Following the Money: A Look into Field Work Term Grants

By Jorja Rose '18


What brings Bennington students together more than stressing out about Field Work Term plans?  Fall term can feel like a panic of obsessing over your resume, waiting for potential employers to return phone calls and emails, and scrutinizing your bank account.  Grants from the school make previously impossible plans feasible for some students, but things don’t pan out for all grant applicants.  How can we better understand this process, and what needs to change to make Field Work Term a more equitable fixture in the Bennington education?

To answer these questions, I went straight to the source.  Faith McClellan, Director of Field Work Term and Career Development, sat down with me in her office Thursday afternoon to give her take on this year’s grant decisions, which the office released October 31.  

“We are acutely aware that financial stressors around Field Work Term are pressing and paramount,” she told me almost immediately after I entered her office.  We went on to discuss some preliminary statistics, as well as the process of getting and distributing grant money.  Each year, the Field Work Term office is given a lump sum by the college and left to work with it.  Decisions about who gets what are made on the basis of need, as determined by a grant committee composed of financial aid, faculty and staff, and McClellan herself.  Apart from need-based awards, merit-based ones are also available, which include the Public Action Grant, the Iftekhar Entrepreneurial Grant, and a new pilot fellowship in theater.  Applying for these merit-based awards requires an essay and faculty recommendation, whereas need-based ones do not.

This year, 31 percent of students applied for grants, and total requested dollars rose to $321,462 from $215,443 last year.  According to McClellan, the school anticipated this uptick in grant requests.  The college prepared by significantly increasing funding.  Last Field Work Term, the office awarded a total of $67,750; for this coming winter, that number jumped to $162,800.  

Still, a gap persists between what’s needed and what’s available.  Last year, the average award per student amounted to $538, with an average need gap of $1,129.  This year, students fared better.  The average award clocked in at $802, and the need gap is down to $790.  But coming up with cash like that still isn’t easy.  

In a survey I distributed through Bennington Facebook groups, the average reported award came in at $530.  Of 38 responses, only 34 were usable; of those 34, 16 designated themselves in the “high” need category, another 16 placed themselves in the “medium” need category, and the remaining two reported “low” need.  Those with medium need received, on average, $419 in grant money, fulfilling 38.4 percent of their total need.  In contrast, those with high need averaged $667 in grant money, fulfilling 48.8 percent of the requested amount.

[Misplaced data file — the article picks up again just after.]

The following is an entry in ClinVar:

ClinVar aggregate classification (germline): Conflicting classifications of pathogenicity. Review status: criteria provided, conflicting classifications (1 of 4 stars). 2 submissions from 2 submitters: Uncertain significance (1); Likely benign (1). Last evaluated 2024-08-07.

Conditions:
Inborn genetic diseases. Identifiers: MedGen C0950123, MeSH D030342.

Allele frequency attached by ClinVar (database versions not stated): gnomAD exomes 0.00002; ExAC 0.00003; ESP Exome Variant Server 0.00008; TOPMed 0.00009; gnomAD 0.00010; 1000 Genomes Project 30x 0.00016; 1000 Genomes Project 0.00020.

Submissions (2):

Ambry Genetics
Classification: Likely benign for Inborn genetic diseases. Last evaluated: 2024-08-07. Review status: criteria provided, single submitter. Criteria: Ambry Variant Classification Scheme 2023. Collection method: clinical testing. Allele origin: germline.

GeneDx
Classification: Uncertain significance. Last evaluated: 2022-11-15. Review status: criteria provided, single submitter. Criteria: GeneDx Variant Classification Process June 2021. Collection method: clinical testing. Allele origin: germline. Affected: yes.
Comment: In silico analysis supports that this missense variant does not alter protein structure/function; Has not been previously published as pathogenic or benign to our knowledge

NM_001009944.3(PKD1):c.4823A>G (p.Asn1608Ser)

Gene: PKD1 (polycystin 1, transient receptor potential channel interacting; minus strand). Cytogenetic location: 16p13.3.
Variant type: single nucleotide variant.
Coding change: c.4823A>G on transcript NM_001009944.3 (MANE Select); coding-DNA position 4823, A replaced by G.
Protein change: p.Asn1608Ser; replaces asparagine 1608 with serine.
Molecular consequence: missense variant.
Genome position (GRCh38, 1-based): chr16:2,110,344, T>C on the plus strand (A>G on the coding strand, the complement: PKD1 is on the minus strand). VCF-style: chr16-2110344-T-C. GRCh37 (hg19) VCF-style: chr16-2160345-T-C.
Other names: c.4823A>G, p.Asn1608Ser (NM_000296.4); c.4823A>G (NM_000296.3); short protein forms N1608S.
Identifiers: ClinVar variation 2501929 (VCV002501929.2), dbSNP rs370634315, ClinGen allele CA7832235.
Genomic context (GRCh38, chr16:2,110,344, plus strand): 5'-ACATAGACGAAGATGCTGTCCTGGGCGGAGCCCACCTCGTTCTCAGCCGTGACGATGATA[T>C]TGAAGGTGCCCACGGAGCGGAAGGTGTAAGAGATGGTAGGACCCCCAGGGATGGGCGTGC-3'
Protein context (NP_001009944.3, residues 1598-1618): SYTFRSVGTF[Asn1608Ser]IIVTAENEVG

My best guess for why the averages reported in the survey did not match those given by the Field Work Term Office is that dissatisfied students were more likely to respond (a common bias in voluntary, nonrandomized surveying).  

The comments I received pointed to specific issues students are experiencing.  Some expressed appreciation for the money received and the ways the Field Work Term Office was willing to work with them throughout the process.  One respondent was even able to negotiate more money than originally offered.  Others commented on frustrations with the process of getting grant money, saying results came “late and sporadically,” “the application deadline seemed very early,” and that the office was “not particularly motivated to work with me on the finance side of things.”  One respondent suggested that Alumni Relations take more responsibility for Field Work Term housing. 

A few respondents criticized the overall structure of Field Work Term.  One said, “The Field Work Term Office is keenly aware that they don't have near enough money and are trying very hard to fix things, but it is unconscionable and inconceivable to me that a mandatory program cannot provide the means by which to make internships accessible to any student regardless of financial need. It makes no sense to me. The financial inaccessibility of Field Work Term destroys a program that might otherwise have provided students with an incredible opportunity to explore an area of interest that any other time in life might not afford them.”

This comment points to the inherent inequity in the process of finding and affording Field Work Term.  When a mandatory program operates without the guarantee of funding, students without access to paying jobs or the money needed to support themselves in unpaid gigs are left at a serious disadvantage.  McClellan noted that many of the issues students face with regard to Field Work Term reflect a national problem with the low proportion of paid to unpaid internships.  

“My hope is that, over time, the resources of the college will allow for all students with demonstrated need to have optimal Field Work Term plans met,” McClellan told me.  “I’m optimistic and excited about the potential of the forthcoming Institutional Advancement campaign.  I’m also cognizant that the current level of stress around funding Field Work Term plans is palpable and important.”

As for students who are frantically searching for money and a job this winter, there is some good news: there are still 46 paid positions open on Worklink.